From Sunday, 17 of the 19 national central banks in the euro area will no longer issue € 500 banknotes that will be collected and destroyed, but will retain their value for an unlimited period.
A note of € 500 remains on Sundays in the eurozone countries, with the exception of Austria and Germany for "logistical reasons" and "to ensure a smooth transition", according to the European Central Bank (ECB).
The German and Austrian central banks will continue to issue these banknotes until 26 April 2019 inclusive.
"Since the 500 euro banknotes are deposited with the central banks of the euro area, including the Banco de Portugal, they are destroyed," explained Banco de Portugal to Lusa.
"Also, 500-euro banknotes, which are already in the hands of the NCBs on 26 January 2019 (26 April in the case of the central banks of Germany and Austria), will be destroyed next," added the governor, led by Carlos Costa.
The Bank of Portugal pointed out that "the process is in any case identical to what is happening in the first series of the euro (from EUR 5 to 50), which have already been replaced by the" Europe "series, the only difference being that there will be no € 500 banknote. "
The existing 500 euro banknotes remain legal tender and can continue to be used as a means of payment and reserve, and credit institutions, exchange agencies and other commercial companies can continue to recycle 500 existing euro.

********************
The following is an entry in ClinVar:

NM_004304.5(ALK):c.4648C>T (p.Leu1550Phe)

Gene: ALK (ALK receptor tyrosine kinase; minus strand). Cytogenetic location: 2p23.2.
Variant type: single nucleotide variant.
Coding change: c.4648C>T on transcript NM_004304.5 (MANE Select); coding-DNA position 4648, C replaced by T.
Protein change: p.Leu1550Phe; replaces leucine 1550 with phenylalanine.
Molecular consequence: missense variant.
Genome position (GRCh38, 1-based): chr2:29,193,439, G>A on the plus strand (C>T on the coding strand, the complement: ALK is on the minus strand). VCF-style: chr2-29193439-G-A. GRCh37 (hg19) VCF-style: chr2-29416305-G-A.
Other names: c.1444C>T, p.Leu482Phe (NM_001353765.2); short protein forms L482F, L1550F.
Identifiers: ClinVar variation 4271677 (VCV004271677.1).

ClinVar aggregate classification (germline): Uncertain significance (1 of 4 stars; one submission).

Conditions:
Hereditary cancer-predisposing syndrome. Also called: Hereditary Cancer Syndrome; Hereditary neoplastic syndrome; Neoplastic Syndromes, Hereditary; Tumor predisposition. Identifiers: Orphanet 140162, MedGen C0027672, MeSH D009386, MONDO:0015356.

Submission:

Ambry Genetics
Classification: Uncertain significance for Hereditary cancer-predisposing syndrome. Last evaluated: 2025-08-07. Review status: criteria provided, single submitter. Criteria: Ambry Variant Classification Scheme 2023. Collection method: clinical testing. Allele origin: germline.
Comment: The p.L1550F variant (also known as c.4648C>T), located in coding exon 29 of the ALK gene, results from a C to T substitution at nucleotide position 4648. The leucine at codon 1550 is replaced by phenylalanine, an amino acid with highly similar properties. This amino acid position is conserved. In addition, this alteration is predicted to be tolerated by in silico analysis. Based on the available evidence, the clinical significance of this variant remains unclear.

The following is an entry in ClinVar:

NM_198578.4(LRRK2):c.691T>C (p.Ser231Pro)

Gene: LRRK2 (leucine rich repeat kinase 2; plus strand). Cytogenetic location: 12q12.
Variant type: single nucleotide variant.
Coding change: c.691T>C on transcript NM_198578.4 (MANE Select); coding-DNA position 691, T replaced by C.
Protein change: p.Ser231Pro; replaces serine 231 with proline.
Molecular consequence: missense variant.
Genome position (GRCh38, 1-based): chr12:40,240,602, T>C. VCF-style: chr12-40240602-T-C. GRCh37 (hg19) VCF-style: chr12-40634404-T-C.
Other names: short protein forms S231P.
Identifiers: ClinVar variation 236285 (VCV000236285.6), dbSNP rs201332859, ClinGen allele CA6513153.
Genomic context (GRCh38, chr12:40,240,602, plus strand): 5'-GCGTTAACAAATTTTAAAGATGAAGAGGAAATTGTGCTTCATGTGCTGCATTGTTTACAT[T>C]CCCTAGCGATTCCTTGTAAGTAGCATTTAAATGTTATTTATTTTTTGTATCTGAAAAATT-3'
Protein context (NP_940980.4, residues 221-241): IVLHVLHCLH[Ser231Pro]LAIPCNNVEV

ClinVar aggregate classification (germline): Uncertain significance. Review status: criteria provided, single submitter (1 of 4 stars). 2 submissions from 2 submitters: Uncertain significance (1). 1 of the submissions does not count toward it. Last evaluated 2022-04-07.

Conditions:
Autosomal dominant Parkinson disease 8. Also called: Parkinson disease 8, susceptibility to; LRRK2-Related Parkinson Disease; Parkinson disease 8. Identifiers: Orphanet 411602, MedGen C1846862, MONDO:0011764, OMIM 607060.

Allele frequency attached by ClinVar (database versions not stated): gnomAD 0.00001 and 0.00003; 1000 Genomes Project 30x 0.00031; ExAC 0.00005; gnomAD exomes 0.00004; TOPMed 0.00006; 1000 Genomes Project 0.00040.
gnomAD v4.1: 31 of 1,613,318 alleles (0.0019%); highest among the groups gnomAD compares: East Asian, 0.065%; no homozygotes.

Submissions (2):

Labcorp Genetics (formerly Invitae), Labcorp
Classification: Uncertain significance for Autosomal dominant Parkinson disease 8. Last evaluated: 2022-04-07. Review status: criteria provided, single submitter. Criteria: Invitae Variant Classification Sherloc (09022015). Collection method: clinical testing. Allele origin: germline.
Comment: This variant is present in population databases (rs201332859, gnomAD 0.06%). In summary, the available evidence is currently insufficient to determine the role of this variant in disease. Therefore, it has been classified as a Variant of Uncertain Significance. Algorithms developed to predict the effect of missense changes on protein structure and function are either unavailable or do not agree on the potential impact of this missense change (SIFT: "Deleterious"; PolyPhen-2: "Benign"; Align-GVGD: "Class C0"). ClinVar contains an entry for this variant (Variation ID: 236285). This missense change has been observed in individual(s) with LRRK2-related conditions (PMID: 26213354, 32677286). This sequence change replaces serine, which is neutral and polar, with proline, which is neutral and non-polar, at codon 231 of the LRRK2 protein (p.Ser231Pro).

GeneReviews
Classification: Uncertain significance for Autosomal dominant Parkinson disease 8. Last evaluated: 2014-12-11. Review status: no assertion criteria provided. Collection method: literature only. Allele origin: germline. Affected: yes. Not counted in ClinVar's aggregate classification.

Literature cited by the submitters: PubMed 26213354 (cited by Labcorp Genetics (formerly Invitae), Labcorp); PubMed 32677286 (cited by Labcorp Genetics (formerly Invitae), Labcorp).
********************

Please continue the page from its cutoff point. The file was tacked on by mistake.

On the question of the number of € 500 banknotes in circulation in Portugal, the Bank of Portugal replied that "it is not possible" to know how many of these notes are being circulated effectively in Portugal.
"In fact, in the context of monetary union, it is only possible to calculate total circulation and here it is important to mention that the euro, as a global currency, is also used in other countries outside the eurozone, either as a reserve or even making payments" said the regulator.
By 31 December 2018, around € 521 million of banknotes worth more than € 260 billion were in circulation, according to the ECB.
According to the institution run by Mario Draghi, "like the other denominations of euro banknotes, the € 500 banknote will always keep its value and can be replaced in the national central banks of the eurozone for an unlimited period."
It was in early May 2016 that the ECB decided to discontinue the production and issuance of the € 500 banknote and also decided to exclude it from the European series, the second series of euro banknotes because of the concern that this note could facilitate the activities illegally.
At the same time, the monetary authority of the euro area ensures that the Eurosystem, which is part of the ECB and the national central banks of the euro area, will take the necessary steps to ensure that other euro banknotes are available in sufficient quantities.